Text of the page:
The 2018 event last June produced several companies that now see their products sold by Walmart, including Linda’s Salsa. The Illinois company’s owner, Linda Putnam, saw her salsa’s distribution swell after success at last year’s Open Call. After she traveled to Bentonville, Walmart made the salsa available in six stores, and she’s been allowed to grow her business at her own pace. It’s boosted her sales by $800 to $1,000 in a typical week, she said.

Putnam said the Walmart store managers are kind, and they’re proud to see a local product on store shelves.

“It’s been a great opportunity for us,” Putnam said. “It’s been cool.”

The Walmart Open Call is all about potential. Products may start small with distribution in a few stores, but the most successful entrepreneurs find their products made available in more and more stores and through Putnam said she wants to eventually have a larger operation to manufacture her salsa, but she isn’t interested in handing the work off to someone else as she wants to ensure the quality of the product doesn’t decline.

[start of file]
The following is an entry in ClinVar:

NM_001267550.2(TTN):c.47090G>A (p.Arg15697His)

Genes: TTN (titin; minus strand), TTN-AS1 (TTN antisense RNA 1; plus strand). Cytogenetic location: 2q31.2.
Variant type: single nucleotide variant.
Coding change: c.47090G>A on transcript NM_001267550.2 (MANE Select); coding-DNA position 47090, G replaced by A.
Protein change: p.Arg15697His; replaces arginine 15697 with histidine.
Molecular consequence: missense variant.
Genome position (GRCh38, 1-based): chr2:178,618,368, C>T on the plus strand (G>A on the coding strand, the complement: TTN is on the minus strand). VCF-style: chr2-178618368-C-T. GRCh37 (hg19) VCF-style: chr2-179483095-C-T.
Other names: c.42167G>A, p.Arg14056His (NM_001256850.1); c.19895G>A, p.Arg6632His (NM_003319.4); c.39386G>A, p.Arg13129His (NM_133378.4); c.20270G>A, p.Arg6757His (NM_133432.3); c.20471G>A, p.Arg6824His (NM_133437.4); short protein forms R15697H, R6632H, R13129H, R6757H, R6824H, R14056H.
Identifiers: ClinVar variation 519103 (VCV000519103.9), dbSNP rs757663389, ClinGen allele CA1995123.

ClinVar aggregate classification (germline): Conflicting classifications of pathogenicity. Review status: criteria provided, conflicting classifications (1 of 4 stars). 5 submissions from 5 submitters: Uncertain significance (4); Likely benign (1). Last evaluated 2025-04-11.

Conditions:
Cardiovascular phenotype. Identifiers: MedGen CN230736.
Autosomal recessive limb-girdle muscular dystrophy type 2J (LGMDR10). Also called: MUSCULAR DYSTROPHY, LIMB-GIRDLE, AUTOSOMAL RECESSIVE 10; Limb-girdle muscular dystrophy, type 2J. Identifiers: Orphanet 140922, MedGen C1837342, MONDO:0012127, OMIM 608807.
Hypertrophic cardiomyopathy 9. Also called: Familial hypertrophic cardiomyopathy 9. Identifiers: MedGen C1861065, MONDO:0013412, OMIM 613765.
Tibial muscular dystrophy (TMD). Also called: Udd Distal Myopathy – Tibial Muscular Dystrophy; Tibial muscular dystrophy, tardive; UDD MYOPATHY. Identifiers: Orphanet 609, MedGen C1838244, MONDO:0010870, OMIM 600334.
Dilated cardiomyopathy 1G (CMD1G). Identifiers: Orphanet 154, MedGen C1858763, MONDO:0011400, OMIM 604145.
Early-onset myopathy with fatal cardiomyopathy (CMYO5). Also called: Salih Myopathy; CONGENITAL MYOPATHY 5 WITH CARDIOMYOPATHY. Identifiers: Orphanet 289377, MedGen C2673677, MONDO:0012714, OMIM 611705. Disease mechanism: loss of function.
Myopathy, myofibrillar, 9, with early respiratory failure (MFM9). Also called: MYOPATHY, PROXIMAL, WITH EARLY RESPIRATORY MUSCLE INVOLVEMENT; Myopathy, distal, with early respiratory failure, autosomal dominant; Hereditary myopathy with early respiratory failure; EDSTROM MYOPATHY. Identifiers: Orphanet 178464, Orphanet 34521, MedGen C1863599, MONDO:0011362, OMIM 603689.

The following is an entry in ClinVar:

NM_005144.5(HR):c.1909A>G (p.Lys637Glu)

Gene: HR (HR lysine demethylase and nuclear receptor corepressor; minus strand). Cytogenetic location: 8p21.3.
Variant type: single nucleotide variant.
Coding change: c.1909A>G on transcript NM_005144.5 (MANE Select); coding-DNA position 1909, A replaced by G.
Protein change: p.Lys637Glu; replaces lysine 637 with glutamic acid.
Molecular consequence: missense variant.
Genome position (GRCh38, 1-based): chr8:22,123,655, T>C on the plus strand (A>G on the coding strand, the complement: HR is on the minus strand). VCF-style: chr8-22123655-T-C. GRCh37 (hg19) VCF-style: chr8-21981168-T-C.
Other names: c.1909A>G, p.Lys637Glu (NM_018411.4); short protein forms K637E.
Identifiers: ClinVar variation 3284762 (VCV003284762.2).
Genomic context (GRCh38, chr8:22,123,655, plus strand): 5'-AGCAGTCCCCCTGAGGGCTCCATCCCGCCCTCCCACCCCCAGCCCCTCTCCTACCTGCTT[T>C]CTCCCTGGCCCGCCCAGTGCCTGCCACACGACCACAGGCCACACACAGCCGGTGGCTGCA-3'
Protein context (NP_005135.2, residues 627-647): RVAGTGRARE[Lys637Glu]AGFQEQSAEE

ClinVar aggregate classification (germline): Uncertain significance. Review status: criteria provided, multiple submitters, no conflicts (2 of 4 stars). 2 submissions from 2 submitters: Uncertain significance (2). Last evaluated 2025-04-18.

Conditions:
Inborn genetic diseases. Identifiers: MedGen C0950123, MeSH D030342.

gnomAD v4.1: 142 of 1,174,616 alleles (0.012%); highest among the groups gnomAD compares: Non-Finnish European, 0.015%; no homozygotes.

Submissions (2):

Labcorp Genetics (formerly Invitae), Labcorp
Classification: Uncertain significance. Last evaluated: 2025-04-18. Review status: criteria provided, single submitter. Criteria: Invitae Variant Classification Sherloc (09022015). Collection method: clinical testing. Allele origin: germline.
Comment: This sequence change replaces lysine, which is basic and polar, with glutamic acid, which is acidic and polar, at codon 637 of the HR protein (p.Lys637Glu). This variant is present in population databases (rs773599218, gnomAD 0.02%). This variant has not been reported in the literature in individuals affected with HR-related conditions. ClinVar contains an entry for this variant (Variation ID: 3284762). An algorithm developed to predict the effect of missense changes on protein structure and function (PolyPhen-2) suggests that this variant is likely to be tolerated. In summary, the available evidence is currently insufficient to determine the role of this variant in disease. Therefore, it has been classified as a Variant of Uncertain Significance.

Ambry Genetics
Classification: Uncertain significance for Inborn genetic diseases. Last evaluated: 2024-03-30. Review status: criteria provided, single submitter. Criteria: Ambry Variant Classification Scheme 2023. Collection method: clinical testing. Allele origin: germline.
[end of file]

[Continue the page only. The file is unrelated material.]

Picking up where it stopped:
Pictured at the top: Holsum de Puerto Rico representatives talk with buyers from Walmart at the 2018 Open Call. The company was successful in its effort to get its cookies that are a category leader in Puerto Rico on the shelves of Walmart stores in Florida and other southeastern states.

Northwest Arkansas Ranks No. 2 Among Mid-Sized Dynamic Metros

Northwest Arkansas ranks as one of the nation’s Most Dynamic Metropolitans, a new report shows.

The region ranks No. 2 among all the nation’s medium-sized metropolitan areas, research made public today by the Walton Family Foundation reveals. Provo, Utah ranks No. 1; Cape Coral-Fort Myers, Florida is No. 3.

Northwest Arkansas ranks No. 17 among all metropolitan areas in the U.S.

“The data show that a knowledge-based economy is key to unlocking economic potential in metropolitan areas across the United States,” said Ross DeVol, a former chief research officer of the Milken Institute who is now a Walton Fellow. “Cities making investments in a knowledge-based economy have performed better economically than those that have not.